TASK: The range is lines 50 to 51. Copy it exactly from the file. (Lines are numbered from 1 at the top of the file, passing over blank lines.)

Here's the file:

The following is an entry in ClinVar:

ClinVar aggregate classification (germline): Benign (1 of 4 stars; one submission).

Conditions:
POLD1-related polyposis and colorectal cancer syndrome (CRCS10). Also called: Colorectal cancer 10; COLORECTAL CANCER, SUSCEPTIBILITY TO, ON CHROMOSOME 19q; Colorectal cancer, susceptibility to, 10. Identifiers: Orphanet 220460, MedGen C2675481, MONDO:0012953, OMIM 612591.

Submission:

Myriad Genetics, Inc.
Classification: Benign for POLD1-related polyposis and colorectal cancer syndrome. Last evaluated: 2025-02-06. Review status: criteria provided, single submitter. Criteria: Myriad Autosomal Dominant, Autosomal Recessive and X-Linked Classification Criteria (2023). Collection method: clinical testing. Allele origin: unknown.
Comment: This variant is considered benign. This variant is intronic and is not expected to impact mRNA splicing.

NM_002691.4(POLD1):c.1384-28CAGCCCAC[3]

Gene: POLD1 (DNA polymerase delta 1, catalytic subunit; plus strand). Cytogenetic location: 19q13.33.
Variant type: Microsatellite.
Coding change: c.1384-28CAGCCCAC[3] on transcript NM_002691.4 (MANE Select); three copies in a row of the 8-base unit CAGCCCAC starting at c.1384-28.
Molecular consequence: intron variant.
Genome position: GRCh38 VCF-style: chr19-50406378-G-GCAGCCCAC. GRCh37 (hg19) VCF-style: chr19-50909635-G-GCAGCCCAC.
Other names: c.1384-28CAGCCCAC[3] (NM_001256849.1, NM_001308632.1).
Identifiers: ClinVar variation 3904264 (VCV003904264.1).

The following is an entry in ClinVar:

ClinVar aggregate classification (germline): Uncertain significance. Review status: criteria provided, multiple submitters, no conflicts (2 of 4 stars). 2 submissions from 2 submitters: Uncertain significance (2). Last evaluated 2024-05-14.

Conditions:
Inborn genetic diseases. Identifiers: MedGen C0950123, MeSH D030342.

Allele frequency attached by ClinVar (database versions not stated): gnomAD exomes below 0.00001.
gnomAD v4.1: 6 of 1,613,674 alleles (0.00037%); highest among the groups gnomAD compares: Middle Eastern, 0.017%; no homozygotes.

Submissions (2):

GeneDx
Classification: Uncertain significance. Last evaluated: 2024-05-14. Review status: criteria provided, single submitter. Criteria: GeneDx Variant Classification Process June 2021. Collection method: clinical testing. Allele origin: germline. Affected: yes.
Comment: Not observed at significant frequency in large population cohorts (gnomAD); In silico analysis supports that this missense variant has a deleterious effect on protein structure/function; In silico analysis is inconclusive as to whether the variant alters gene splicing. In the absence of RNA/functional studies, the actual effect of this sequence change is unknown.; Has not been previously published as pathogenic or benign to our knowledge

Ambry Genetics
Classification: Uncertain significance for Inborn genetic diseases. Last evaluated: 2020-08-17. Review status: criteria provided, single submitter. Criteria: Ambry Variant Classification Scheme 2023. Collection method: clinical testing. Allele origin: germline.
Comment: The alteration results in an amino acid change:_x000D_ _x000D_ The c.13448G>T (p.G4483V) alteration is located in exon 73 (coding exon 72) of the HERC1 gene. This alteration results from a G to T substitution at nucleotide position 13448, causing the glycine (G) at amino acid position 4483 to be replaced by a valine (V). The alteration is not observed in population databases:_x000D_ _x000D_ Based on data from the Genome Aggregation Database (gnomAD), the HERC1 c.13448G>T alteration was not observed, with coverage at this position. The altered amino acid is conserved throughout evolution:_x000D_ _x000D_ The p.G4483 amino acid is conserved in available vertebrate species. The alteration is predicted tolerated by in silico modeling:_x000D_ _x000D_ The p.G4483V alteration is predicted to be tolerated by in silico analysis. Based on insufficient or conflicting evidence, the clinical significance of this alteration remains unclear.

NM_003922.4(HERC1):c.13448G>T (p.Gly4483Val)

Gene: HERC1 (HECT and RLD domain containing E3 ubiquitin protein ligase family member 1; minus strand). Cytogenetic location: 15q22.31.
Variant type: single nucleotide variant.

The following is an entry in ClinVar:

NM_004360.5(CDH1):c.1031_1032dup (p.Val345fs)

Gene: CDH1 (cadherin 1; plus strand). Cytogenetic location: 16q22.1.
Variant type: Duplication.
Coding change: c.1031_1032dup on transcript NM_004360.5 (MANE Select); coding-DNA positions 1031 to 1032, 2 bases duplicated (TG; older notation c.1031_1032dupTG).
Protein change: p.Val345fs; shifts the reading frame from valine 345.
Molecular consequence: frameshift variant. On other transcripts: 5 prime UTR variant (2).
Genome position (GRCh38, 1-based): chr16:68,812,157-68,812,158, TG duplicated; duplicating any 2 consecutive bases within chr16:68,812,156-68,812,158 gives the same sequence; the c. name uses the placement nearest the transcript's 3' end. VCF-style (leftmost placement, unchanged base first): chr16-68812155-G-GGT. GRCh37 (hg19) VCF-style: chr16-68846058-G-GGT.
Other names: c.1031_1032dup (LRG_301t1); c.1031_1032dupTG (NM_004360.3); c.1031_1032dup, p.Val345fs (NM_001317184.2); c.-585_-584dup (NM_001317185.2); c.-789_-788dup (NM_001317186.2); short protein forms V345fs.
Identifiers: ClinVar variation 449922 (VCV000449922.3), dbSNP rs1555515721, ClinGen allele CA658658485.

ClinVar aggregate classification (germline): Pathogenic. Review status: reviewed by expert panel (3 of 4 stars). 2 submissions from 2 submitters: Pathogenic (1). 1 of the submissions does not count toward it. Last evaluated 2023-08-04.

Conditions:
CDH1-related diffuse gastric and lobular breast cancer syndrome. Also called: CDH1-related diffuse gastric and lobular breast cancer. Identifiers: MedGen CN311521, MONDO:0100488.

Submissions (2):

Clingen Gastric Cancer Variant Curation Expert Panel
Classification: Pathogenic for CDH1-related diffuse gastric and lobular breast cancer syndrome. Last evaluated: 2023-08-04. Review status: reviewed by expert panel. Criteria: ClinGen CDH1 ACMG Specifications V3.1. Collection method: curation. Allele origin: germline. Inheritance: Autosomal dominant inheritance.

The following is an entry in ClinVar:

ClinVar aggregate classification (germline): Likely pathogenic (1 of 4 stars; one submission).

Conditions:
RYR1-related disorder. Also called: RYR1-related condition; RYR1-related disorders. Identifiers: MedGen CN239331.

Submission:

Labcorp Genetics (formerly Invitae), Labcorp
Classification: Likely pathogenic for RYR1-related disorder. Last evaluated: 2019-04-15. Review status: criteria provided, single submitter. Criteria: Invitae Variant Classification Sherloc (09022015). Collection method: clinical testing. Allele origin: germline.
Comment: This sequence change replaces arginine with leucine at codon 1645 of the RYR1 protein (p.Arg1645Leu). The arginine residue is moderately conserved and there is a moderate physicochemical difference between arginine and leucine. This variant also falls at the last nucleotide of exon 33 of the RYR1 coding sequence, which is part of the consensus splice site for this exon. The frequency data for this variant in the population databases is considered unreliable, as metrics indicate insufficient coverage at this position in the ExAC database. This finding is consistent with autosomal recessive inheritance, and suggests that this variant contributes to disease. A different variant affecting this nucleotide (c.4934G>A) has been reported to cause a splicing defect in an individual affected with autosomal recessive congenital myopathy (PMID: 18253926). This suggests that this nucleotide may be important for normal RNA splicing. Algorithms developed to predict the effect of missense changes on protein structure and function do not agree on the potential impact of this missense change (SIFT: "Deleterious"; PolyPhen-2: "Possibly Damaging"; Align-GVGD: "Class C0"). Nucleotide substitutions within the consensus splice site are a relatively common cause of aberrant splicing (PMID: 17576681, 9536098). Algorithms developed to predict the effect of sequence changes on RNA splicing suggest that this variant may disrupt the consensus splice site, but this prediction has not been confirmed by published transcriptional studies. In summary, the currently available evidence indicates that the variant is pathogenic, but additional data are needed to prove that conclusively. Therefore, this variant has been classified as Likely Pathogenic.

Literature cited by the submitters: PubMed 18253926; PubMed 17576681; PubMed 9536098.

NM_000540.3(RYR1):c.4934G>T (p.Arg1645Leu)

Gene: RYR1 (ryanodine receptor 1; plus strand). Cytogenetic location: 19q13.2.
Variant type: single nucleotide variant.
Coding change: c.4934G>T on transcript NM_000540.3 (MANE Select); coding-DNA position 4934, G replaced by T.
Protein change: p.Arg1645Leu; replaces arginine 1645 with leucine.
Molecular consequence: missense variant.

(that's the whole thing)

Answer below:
ClinVar aggregate classification (germline): Likely pathogenic (1 of 4 stars; one submission).

Conditions: